We have vast amounts of oil, natural gas and certain hydrocarbons but most of them are locked in tight formations like shale, rock, etc.. As matter of fact, many oil prospectors or natural gas ones as well are resorting to a dreadful technology known as "fracking" .. Fracking involves a variety of techniques that is used to crack up the deep crust to free up hydrocarbons for gathering . Second thoughts are getting widespread about the merits of fracking technologies..
Why are we thinking that electic or hybrid vehicles are the the only alternative to the gasoline engine?
It's my understanding that nat gas fueled vehicles are far less polluting than gasoline counterparts and are being used for regional trucking, refuse collection, taxis and other public transportation yet the government continues to subsidize the practice of transforming corn into fuel.
We are essentially burning food while we have an enormous nat gas reserve that is being ignored by Washington.
Gumby, burning of garbage is a serious problem. Just visit El Salvador or any other third-world country where most people burn their household trash. There are serious problems with asthma and other respiratory disorders due to airborne particulates. Those who don't burn their garbage throw it in the river, which isn't much better. (I'm talking about the town where my wife lives - things may be better in San Salvador). The public health benefits of regular garbage pick-up would be huge.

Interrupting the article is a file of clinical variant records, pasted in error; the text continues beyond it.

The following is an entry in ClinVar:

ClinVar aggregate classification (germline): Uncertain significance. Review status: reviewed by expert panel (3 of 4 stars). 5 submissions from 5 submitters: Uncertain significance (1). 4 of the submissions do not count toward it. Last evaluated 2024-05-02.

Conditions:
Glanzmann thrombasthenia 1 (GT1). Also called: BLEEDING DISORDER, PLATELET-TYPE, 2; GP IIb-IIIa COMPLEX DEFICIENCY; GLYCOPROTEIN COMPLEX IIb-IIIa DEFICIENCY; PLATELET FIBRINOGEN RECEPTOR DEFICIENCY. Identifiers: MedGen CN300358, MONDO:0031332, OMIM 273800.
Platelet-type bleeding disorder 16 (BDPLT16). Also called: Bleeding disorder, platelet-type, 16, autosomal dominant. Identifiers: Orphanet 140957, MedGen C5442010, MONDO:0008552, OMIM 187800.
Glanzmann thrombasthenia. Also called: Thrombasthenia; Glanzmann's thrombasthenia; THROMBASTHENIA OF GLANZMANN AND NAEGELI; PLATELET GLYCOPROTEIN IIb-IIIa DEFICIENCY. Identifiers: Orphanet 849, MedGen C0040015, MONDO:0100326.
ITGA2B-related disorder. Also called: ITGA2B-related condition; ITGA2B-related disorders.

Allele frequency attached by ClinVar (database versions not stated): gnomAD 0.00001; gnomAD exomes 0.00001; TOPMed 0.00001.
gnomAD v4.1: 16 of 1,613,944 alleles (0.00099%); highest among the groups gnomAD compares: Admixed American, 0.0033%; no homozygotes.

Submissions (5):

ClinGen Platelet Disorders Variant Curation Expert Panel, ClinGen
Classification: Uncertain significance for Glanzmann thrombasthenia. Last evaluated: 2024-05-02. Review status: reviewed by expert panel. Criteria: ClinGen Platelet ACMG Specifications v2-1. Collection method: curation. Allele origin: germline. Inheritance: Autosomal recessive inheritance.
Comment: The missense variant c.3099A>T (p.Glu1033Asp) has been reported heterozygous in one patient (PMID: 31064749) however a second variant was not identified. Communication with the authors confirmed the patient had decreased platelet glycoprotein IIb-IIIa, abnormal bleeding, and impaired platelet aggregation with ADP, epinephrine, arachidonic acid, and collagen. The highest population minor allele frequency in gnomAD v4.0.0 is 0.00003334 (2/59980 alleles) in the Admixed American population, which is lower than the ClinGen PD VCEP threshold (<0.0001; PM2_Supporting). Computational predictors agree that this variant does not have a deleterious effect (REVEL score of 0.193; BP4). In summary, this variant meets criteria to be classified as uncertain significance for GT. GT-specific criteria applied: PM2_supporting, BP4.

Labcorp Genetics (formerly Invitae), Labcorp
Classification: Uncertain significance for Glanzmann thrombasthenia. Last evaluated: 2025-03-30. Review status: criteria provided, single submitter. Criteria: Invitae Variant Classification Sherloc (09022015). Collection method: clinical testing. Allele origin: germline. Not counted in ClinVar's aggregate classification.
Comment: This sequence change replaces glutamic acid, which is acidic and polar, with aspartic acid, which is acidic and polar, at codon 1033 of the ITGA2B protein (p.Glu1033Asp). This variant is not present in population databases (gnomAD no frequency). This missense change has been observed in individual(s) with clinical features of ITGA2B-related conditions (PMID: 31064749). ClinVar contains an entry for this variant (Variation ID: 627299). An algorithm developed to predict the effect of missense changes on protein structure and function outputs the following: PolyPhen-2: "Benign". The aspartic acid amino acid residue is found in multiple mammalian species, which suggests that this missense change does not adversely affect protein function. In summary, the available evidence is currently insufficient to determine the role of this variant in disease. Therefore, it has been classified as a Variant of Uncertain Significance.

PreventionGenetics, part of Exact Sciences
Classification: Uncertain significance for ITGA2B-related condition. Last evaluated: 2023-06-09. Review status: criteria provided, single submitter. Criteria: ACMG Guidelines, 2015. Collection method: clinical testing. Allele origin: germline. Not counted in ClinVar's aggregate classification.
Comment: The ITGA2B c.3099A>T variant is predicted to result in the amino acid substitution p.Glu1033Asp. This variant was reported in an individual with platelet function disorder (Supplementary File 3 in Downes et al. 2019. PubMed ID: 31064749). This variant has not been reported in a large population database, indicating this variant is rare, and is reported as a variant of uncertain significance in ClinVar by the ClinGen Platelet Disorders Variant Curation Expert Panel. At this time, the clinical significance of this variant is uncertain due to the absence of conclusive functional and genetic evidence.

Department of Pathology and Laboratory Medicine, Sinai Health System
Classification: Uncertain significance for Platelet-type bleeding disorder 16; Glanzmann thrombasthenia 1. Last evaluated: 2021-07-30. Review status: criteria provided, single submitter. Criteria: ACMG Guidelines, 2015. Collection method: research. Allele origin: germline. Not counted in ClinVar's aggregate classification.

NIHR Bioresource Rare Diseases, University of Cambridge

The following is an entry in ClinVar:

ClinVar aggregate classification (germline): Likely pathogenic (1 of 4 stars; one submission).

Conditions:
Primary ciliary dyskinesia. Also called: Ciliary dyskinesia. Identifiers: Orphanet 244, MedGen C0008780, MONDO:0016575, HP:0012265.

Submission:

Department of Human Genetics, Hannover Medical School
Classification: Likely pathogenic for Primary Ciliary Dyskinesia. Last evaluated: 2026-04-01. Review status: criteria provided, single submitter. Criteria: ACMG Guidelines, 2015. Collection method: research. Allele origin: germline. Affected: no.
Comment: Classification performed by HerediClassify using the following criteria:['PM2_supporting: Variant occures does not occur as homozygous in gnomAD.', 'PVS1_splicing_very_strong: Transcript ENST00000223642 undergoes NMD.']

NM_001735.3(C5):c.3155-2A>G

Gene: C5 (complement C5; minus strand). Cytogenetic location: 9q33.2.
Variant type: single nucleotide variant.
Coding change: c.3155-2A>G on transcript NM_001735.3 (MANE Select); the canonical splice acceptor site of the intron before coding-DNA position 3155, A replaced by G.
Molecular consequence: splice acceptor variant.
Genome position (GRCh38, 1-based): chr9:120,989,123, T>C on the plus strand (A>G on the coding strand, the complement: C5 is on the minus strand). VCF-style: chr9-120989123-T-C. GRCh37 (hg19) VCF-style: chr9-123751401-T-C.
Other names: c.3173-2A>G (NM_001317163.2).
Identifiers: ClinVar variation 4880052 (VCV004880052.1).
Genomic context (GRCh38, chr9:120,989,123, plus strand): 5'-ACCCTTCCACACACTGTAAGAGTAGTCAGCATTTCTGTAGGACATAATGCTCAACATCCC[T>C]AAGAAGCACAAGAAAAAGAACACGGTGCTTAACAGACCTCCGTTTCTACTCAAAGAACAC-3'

Oddly enough, automakers believe they can get to the 56.2-mpg requirement that's being discussed by the Obama Administration. But California's idea to fine them $5,000 for every car they don't sell...that's as heavy-handed as it gets. Yes, California believes they can push automakers into reducing the cost of electric car batteries, but they believed the same thing ten years ago and it didn't work out well then, either.
I am a Californian and very proud of California about its leadership in clean air , etc.. As of lately, I am starting to feel that priorities is getting out of order... I can ask quesstions like why we are still allowing firewood , charcoal, agricutural crop waste burnings, ranch burnings. etc.. You have to drive out in the great Valley of California and watch huge plumes of smoke rising out of crop waste burnings by farmers everywhere especially during the autumn days . Or if you drive up in the hills, you will drive by ranchers burning up overgrown bushes and shrubs .. Also for those millons of chimneys and stove pipes sticking out of our rooftops , you ought to start wondering why there is still no pollution controls for those chimneys.. I keep hearing nonsensical arguments among enviormentalists that firewood is harmless to the global climate issues based on non sequestered carbon content found in firewood as opposite to coal.. C'mon, give me a break... Enviormentalists are not health specialists and they are way too quick to forget that health costs are spiraling out of controls because of air pollution stemming from excessive firewood and charcoal usage.. Enviromentalists measure particulates in the air without stopping to think about where those paritculates can come from... I am very certain that most of them comes from firewood, charcoal, farm crop waste burning, ranch clearings, etc. with very little from autombiiles and trucks as they already have pollution control systems built in... Please, do not lose your marbles ..